5. Children of Heaven (1997): An even simpler story (two very poor Iranian children must find their shoes before their parents discover they’ve lost them), but the stakes are huge—will they learn the value of selfishness or compassion? Children of Heaven is both touching and fascinating in equal measures.
  6. Brick (2005): A film noir set in a high school. By Ryan Johnson, the director of Looper. Enough said.
  7. Ai Weiwei: Never Sorry: Is he an artist who does activism or an activist who does art? Either way, Ai Weiwei is an intriguing and inspiring man who has taken on the Chinese government at a significant cost to himself.

Top 7 Surprises

The ingredients for me to be happily surprised by a movie typically include some combination of low expectations and ignorance.

  1. The Intouchables: What more can I say? If you had told me before I saw it that The Intouchables would be my #2 movie of the year, I would have laughed at you harder than I did at this hilarious and touching movie.
  2. Twilight: Breaking Dawn, Part 2: Alright, let me explain. I knew almost nothing about the Twilight series before sitting down to watch this last one—I’d heard about a love triangle, sparkly vampires, and bad CGI werewolves. I went with a friend who’s a huge fan and needed a ride to the theater (and said she’d pay for my ticket). I expected to hate it. But I was totally entertained from beginning to end. First, the romance had resolved itself in the previous movie—phew. Second, the plot was very simple and fun—assemble an eclectic team of vampires to defend against the other vampires coming to kill us. Third, the last act of the movie was a big monster brawl with a dozen bloody decapitations. (Apparently vampires are extremely tough, except for their necks—irony!) Yes, the effects were even worse than the acting, but I had a campy good time!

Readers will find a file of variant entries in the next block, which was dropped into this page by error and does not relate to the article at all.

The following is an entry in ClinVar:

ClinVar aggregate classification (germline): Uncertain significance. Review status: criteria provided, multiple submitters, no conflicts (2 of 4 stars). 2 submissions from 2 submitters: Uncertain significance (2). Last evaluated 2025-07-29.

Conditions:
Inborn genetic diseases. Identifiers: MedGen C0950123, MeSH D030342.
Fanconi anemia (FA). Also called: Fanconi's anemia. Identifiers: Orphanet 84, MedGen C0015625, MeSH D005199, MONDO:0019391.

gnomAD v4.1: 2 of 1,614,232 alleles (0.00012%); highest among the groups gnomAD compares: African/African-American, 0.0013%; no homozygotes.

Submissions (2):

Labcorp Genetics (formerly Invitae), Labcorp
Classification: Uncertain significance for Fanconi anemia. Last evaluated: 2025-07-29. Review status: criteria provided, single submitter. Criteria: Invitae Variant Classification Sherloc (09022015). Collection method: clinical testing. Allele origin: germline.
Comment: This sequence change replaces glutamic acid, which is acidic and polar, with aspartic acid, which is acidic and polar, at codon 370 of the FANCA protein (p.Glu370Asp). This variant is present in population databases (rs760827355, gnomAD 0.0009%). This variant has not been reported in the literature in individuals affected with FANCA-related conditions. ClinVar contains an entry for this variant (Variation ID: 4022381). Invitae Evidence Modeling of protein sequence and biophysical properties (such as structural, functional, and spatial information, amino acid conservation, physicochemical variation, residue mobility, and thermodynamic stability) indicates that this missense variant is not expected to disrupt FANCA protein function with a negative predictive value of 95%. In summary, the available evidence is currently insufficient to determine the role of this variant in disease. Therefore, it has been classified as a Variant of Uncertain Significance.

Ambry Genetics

3. The Cabin in the Woods / The Avengers: Before I saw these two amazingly entertaining movies, Joss Whedon was that guy who did that Buffy show that I never saw. Well, consider me a Whedonite! This man sure knows how to make entertaining entertainment.